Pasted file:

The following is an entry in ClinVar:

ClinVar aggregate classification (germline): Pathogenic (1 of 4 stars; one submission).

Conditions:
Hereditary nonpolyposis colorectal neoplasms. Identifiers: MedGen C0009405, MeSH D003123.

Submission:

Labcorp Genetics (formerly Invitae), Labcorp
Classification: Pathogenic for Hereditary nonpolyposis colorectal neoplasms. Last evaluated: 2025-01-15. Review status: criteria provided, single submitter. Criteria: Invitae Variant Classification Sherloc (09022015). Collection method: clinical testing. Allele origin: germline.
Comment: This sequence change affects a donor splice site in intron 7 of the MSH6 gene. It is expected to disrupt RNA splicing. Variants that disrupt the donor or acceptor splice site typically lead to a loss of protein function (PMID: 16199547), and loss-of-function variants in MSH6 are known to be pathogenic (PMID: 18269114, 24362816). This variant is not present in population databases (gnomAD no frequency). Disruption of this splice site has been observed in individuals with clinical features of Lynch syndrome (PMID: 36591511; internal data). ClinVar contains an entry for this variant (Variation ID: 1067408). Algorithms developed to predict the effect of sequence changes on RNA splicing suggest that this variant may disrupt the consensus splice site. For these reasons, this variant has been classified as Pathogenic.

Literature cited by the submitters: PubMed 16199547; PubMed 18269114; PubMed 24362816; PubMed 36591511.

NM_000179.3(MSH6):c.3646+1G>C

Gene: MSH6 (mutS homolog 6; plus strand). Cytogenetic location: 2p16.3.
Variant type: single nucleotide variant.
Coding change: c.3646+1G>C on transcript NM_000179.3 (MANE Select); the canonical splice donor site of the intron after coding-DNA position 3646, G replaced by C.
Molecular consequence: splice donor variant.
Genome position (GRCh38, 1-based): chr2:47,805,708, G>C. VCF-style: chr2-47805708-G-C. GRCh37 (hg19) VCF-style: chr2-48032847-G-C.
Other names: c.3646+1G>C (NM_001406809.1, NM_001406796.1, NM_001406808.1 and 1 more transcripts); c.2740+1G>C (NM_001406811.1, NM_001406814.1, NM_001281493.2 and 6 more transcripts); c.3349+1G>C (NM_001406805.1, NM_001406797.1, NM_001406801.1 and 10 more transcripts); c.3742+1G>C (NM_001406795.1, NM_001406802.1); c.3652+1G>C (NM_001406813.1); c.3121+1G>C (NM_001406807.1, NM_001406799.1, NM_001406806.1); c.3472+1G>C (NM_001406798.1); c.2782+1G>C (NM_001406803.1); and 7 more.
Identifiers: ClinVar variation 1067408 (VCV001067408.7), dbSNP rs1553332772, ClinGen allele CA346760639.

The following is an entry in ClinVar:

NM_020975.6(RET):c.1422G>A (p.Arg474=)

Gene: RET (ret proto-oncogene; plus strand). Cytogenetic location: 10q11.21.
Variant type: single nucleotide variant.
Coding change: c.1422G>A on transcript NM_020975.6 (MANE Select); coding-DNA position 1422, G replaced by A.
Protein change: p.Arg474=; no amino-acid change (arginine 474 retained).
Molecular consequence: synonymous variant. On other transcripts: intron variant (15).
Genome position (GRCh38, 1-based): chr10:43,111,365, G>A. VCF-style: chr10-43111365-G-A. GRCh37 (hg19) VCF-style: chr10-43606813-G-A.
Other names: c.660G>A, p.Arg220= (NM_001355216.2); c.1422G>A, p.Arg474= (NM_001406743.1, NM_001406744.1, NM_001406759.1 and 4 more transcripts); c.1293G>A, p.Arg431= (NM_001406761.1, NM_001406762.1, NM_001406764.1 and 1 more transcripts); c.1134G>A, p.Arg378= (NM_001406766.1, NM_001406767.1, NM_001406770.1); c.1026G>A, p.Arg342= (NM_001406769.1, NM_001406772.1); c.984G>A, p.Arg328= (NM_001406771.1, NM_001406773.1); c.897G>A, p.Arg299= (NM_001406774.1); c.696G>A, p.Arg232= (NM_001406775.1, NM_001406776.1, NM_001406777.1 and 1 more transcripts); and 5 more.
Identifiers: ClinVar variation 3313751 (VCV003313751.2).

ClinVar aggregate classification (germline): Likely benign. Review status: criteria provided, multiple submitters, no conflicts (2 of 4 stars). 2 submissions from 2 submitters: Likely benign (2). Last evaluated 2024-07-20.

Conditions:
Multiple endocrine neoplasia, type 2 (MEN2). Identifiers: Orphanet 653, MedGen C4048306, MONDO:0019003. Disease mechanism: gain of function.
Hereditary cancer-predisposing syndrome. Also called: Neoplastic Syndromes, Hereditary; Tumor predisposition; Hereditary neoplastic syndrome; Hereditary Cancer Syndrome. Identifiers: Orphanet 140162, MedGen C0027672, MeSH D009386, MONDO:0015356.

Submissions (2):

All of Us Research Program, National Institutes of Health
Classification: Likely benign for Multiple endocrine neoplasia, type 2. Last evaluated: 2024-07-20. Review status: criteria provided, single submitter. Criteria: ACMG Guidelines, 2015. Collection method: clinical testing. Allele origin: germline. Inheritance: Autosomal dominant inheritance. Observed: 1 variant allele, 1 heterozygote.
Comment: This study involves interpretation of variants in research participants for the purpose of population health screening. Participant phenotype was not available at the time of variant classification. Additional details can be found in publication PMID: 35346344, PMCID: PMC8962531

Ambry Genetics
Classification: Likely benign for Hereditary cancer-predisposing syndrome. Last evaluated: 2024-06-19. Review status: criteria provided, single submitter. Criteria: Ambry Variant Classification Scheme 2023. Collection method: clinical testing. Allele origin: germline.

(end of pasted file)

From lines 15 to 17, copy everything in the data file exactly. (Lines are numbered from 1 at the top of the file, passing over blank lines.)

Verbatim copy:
Genome position (GRCh38, 1-based): chr2:47,805,708, G>C. VCF-style: chr2-47805708-G-C. GRCh37 (hg19) VCF-style: chr2-48032847-G-C.
Other names: c.3646+1G>C (NM_001406809.1, NM_001406796.1, NM_001406808.1 and 1 more transcripts); c.2740+1G>C (NM_001406811.1, NM_001406814.1, NM_001281493.2 and 6 more transcripts); c.3349+1G>C (NM_001406805.1, NM_001406797.1, NM_001406801.1 and 10 more transcripts); c.3742+1G>C (NM_001406795.1, NM_001406802.1); c.3652+1G>C (NM_001406813.1); c.3121+1G>C (NM_001406807.1, NM_001406799.1, NM_001406806.1); c.3472+1G>C (NM_001406798.1); c.2782+1G>C (NM_001406803.1); and 7 more.
Identifiers: ClinVar variation 1067408 (VCV001067408.7), dbSNP rs1553332772, ClinGen allele CA346760639.